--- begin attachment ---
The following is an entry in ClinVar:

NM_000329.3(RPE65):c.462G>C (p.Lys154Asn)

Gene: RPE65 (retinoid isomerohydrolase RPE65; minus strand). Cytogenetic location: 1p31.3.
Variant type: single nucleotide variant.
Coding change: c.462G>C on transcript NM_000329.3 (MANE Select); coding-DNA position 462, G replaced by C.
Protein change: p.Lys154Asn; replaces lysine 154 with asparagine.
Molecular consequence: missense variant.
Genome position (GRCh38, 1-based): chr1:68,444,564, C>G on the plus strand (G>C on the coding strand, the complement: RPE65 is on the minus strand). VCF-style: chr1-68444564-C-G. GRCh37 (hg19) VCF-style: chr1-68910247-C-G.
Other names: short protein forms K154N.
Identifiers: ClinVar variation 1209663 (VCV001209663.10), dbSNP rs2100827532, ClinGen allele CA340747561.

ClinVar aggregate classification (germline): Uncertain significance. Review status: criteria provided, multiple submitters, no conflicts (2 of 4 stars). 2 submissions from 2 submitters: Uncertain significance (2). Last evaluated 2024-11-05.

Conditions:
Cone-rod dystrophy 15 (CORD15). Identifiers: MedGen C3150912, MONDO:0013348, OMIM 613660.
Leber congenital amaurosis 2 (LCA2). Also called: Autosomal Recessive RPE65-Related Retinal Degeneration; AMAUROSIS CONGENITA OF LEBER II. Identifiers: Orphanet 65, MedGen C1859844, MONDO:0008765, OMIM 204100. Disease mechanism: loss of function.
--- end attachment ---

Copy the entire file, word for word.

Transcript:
The following is an entry in ClinVar:

NM_000329.3(RPE65):c.462G>C (p.Lys154Asn)

Gene: RPE65 (retinoid isomerohydrolase RPE65; minus strand). Cytogenetic location: 1p31.3.
Variant type: single nucleotide variant.
Coding change: c.462G>C on transcript NM_000329.3 (MANE Select); coding-DNA position 462, G replaced by C.
Protein change: p.Lys154Asn; replaces lysine 154 with asparagine.
Molecular consequence: missense variant.
Genome position (GRCh38, 1-based): chr1:68,444,564, C>G on the plus strand (G>C on the coding strand, the complement: RPE65 is on the minus strand). VCF-style: chr1-68444564-C-G. GRCh37 (hg19) VCF-style: chr1-68910247-C-G.
Other names: short protein forms K154N.
Identifiers: ClinVar variation 1209663 (VCV001209663.10), dbSNP rs2100827532, ClinGen allele CA340747561.

ClinVar aggregate classification (germline): Uncertain significance. Review status: criteria provided, multiple submitters, no conflicts (2 of 4 stars). 2 submissions from 2 submitters: Uncertain significance (2). Last evaluated 2024-11-05.

Conditions:
Cone-rod dystrophy 15 (CORD15). Identifiers: MedGen C3150912, MONDO:0013348, OMIM 613660.
Leber congenital amaurosis 2 (LCA2). Also called: Autosomal Recessive RPE65-Related Retinal Degeneration; AMAUROSIS CONGENITA OF LEBER II. Identifiers: Orphanet 65, MedGen C1859844, MONDO:0008765, OMIM 204100. Disease mechanism: loss of function.